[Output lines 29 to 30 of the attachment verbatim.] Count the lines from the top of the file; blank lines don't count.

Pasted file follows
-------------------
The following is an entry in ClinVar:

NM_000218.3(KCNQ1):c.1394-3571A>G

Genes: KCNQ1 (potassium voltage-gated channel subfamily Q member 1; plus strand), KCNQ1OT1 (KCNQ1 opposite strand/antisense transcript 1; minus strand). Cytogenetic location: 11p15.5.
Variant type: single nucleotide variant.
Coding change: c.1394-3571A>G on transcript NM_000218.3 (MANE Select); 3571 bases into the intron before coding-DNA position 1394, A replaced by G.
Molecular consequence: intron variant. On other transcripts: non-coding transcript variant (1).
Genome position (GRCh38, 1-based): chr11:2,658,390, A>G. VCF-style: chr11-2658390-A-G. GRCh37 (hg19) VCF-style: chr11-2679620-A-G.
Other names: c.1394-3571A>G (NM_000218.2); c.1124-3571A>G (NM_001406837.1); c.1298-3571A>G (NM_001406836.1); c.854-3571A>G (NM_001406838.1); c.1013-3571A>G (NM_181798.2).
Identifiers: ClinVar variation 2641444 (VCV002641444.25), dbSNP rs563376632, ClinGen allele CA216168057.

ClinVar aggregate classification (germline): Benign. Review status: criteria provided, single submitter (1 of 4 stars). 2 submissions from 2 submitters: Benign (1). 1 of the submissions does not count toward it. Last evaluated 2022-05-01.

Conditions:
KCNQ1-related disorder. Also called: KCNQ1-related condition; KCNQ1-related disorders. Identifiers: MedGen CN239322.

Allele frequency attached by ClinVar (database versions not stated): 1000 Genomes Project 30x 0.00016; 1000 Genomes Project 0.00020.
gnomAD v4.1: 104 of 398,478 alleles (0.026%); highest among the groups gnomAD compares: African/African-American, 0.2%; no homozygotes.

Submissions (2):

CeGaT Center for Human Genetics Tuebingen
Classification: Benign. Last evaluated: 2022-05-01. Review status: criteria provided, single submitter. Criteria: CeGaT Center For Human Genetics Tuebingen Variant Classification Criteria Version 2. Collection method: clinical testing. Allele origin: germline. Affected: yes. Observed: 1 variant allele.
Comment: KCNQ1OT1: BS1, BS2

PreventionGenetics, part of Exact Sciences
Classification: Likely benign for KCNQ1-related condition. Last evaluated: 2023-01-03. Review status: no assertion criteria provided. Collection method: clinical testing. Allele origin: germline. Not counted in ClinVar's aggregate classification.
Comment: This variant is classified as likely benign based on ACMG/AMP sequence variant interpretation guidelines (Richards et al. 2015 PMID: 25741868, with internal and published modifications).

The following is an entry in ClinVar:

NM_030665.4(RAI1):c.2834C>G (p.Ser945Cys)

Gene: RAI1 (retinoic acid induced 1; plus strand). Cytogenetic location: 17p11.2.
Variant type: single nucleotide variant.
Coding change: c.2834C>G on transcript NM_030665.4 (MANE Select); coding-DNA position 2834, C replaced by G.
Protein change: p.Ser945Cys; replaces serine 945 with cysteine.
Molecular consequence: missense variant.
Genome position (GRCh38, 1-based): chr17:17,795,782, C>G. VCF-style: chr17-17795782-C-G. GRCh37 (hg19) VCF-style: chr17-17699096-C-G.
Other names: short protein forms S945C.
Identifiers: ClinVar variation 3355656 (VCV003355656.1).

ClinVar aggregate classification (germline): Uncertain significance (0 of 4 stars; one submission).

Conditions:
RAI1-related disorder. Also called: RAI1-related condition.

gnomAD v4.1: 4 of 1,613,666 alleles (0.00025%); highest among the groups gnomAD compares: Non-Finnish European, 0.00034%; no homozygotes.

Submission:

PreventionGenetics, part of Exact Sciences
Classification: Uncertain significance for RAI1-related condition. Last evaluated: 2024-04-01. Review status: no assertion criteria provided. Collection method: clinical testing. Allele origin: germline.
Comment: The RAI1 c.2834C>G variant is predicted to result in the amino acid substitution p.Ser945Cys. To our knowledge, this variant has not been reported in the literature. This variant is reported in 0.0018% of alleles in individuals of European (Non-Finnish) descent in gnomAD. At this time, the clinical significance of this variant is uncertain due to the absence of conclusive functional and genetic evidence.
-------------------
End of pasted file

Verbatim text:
Genome position (GRCh38, 1-based): chr17:17,795,782, C>G. VCF-style: chr17-17795782-C-G. GRCh37 (hg19) VCF-style: chr17-17699096-C-G.
Other names: short protein forms S945C.